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Postby Brazilian dude » Wed Mar 16, 2005 4:44 pm

How didn't I think of that? And I was racking my brains the other day to see if I could squeeze something out, and no, zilch!

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Re: Blåögd

Postby M. Henri Day » Thu Mar 17, 2005 3:45 am

wquinette wrote:Hello, Henri.

May blåögd be translated as blue-eyed ? ...

Quite right, WQ, as a literal translation, but interestingly enough, the adjectival is not used in Swedish to refer to someone with blue eyes (a large proportion of the Swedish population), as the figurative meaning has taken over completely....

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Postby gailr » Thu Mar 17, 2005 1:02 pm

wquinette
May blåögd be translated as blue-eyed ? Or one who sees everything blue ? In Portuguese, "tudo azul" ("everything blue") may mean "everything's ok".

English would render this as "seeing through rose-colored glasses". Seeing everything blue would indicate sadness.
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Blue-eyed boy

Postby Dr. Goodword » Fri Mar 18, 2005 12:42 am

In English, the metaphoric sense of blue-eyed is "favored, preferred"--He's the teacher's blue-eyd boy, implies he is her pet. Although pejorative (used sarcastically), the thrust is quite different from the Swedish correlate.
Last edited by Dr. Goodword on Sat Mar 19, 2005 5:53 pm, edited 1 time in total.
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Postby M. Henri Day » Fri Mar 18, 2005 3:27 am

gailr wrote:English would render this as "seeing through rose-colored glasses". Seeing everything blue would indicate sadness.

Nice to see you on board, gailr !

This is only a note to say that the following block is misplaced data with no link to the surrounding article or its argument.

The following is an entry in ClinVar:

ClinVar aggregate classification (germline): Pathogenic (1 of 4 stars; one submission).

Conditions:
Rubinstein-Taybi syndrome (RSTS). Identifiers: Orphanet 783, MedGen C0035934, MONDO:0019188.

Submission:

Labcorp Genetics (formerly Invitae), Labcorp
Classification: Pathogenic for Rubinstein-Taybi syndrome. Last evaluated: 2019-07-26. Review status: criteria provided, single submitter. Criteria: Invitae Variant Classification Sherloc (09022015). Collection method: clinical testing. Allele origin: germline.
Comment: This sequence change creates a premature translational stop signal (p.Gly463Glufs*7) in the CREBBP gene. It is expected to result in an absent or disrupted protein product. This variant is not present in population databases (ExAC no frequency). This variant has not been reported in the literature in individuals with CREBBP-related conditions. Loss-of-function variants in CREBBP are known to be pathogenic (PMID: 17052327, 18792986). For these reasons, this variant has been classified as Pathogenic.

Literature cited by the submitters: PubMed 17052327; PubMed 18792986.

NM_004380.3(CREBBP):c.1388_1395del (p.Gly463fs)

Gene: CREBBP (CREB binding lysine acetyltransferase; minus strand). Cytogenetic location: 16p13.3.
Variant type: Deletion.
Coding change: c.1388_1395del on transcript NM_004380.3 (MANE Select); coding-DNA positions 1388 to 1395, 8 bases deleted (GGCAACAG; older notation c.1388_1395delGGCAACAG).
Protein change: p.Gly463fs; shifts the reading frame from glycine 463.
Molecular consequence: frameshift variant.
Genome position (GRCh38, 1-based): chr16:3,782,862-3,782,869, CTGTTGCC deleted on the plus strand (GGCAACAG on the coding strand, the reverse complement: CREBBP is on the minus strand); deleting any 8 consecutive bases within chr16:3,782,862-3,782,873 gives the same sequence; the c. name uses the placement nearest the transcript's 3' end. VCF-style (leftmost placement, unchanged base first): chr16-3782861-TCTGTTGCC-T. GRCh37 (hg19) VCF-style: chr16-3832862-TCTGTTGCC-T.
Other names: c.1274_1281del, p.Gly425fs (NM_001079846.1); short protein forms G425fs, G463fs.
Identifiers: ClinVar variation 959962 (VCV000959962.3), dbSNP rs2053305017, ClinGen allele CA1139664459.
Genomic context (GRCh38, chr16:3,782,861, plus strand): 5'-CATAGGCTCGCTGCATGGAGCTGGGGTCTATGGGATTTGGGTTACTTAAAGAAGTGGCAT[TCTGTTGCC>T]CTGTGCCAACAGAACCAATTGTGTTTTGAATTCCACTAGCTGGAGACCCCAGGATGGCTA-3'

Henri (who persists in viewing the world through rose-coloured spectacles)
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Postby gailr » Fri Mar 18, 2005 1:52 pm

Thank you, Henri, it's nice to be here.

Dr. Goodword's "blue-eyed boy" is new to me; I am more familiar with "fair-haired boy" to express favoritism. Such a person may seem to live under perpetual blue skies, though.

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Postby Stargzer » Sat Mar 19, 2005 5:10 pm

I, too, thought I'd never heard the sense of "blue-eyed" meaning "favored, preferred" before, until some forgotton brain cells popped up and told me that they had, and to do a quick search, which led me to find the lyrics to Bob Dylan's "A Hard Rain's A-Gonna Fall:"

Oh, where have you been, my blue-eyed son?
Oh, where have you been, my darling young one?


Any thoughts on whether that's what he meant in the lyrics? Given the second sentence (" . . . my darling young one?"), blue-eyed here must mean "favored, preferred."
Regards//Larry

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Postby M. Henri Day » Sat Mar 19, 2005 5:46 pm

I think you're definitely on to something there, Larry....